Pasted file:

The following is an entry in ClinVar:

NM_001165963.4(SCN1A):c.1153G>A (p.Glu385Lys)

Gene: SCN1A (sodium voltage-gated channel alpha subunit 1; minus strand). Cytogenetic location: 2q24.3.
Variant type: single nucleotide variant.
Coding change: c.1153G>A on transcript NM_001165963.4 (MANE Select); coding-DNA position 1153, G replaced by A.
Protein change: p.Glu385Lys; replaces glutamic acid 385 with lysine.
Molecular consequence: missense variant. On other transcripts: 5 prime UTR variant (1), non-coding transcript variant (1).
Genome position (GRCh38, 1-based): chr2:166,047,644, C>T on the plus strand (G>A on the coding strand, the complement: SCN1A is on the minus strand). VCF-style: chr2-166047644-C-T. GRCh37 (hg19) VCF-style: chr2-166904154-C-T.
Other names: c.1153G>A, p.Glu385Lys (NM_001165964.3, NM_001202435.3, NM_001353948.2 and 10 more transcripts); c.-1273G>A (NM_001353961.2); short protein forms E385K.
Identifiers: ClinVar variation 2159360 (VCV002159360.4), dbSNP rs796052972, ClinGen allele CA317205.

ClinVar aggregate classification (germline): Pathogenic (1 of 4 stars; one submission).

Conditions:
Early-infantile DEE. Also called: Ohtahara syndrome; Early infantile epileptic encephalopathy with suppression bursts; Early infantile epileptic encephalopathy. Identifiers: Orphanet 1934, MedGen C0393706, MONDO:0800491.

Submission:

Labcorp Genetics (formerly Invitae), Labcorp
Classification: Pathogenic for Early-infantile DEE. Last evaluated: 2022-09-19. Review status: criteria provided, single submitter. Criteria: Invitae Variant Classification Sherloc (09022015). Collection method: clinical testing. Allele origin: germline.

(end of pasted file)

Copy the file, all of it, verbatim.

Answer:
The following is an entry in ClinVar:

NM_001165963.4(SCN1A):c.1153G>A (p.Glu385Lys)

Gene: SCN1A (sodium voltage-gated channel alpha subunit 1; minus strand). Cytogenetic location: 2q24.3.
Variant type: single nucleotide variant.
Coding change: c.1153G>A on transcript NM_001165963.4 (MANE Select); coding-DNA position 1153, G replaced by A.
Protein change: p.Glu385Lys; replaces glutamic acid 385 with lysine.
Molecular consequence: missense variant. On other transcripts: 5 prime UTR variant (1), non-coding transcript variant (1).
Genome position (GRCh38, 1-based): chr2:166,047,644, C>T on the plus strand (G>A on the coding strand, the complement: SCN1A is on the minus strand). VCF-style: chr2-166047644-C-T. GRCh37 (hg19) VCF-style: chr2-166904154-C-T.
Other names: c.1153G>A, p.Glu385Lys (NM_001165964.3, NM_001202435.3, NM_001353948.2 and 10 more transcripts); c.-1273G>A (NM_001353961.2); short protein forms E385K.
Identifiers: ClinVar variation 2159360 (VCV002159360.4), dbSNP rs796052972, ClinGen allele CA317205.

ClinVar aggregate classification (germline): Pathogenic (1 of 4 stars; one submission).

Conditions:
Early-infantile DEE. Also called: Ohtahara syndrome; Early infantile epileptic encephalopathy with suppression bursts; Early infantile epileptic encephalopathy. Identifiers: Orphanet 1934, MedGen C0393706, MONDO:0800491.

Submission:

Labcorp Genetics (formerly Invitae), Labcorp
Classification: Pathogenic for Early-infantile DEE. Last evaluated: 2022-09-19. Review status: criteria provided, single submitter. Criteria: Invitae Variant Classification Sherloc (09022015). Collection method: clinical testing. Allele origin: germline.